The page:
two intertwined links

According to Harvard Business Review, the failure rate of mergers and acquisitions ranges from 70–90%. Many factors can contribute to the success or failure of companies being combined. But too often, brand is not championed or leveraged during these critical moments—even though it can provide clarity and inspire invaluable unity across essential stakeholders, greatly improving the new entity’s chances for success.

Why would this be? Mergers and acquisitions are often viewed from a financial perspective, with more seemingly concrete assets (e.g., real estate, inventory) grounding investors’ perceptions of the deal’s value. But M&A success can hinge on far less tangible factors. One of these—brand—can play a critical role in communicating the promise of the merged entity and maximizing the value it creates.

Brand is much more than a name, logo or tagline. Brand communicates a company’s unique reason for being and how it meets the needs of customers, investors and employees, differentiating the business from its competition in ways that are compelling and memorable.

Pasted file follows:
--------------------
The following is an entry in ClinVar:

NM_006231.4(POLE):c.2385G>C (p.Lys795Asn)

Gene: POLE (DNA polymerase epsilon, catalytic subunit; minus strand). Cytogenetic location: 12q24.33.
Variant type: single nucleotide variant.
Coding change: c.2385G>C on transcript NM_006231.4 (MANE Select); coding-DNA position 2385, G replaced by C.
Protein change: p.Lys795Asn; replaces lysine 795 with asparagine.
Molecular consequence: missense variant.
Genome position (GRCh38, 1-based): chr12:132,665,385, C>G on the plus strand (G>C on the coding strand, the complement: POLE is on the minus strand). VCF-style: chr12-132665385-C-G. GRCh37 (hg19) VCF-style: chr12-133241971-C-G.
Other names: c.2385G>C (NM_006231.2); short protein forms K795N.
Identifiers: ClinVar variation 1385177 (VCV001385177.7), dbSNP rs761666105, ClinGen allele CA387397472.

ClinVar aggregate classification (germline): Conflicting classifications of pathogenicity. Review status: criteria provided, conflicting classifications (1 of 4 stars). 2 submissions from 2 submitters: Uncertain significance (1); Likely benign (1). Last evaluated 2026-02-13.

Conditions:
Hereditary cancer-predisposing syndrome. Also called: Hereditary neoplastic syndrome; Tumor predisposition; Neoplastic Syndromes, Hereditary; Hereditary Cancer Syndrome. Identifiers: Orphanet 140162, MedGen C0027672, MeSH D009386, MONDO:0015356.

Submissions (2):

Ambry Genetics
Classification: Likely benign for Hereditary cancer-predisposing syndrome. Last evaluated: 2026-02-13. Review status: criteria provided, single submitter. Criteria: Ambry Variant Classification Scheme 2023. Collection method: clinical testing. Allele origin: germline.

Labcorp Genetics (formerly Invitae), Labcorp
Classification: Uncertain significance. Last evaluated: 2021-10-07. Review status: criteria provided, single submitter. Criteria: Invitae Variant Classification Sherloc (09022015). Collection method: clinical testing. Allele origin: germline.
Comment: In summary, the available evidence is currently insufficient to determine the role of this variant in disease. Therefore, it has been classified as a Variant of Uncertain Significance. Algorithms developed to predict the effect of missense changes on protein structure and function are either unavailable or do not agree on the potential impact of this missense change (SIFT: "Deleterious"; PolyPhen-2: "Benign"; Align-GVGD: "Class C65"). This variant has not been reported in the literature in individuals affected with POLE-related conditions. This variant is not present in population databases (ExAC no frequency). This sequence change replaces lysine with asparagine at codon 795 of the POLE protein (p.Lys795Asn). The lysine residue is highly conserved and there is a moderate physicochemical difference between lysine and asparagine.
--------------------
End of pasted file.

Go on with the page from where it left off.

Following a merger or acquisition, brand can help a business translate the financial/strategic rationales for a deal into a value proposition that captivates stakeholders. People remember stories up to 22 times more than they remember facts alone, making brand a powerful tool for influencing their thoughts, feelings and perceptions about the new business.

With so many steps required to execute successful mergers and acquisitions, it’s easy to place some items higher on the priority list than others. Here are the two most fundamental brand imperatives for driving M&A success, deserving of attention before, during and after any deal:

1. Align Business and Brand Strategy

The success of a merger or acquisition begins with aligning the business strategy with the brand strategy—first establishing a deep understanding of why the merger or acquisition makes financial and competitive sense for both companies, then crafting a story that will resonate with all internal and external stakeholders.

People need reasons to believe that the new entity understands them and will help them meet their challenges. Brand provides a framework for telling that story simply and powerfully—differentiating the new company in the context of its most important stakeholder’s needs and hopes.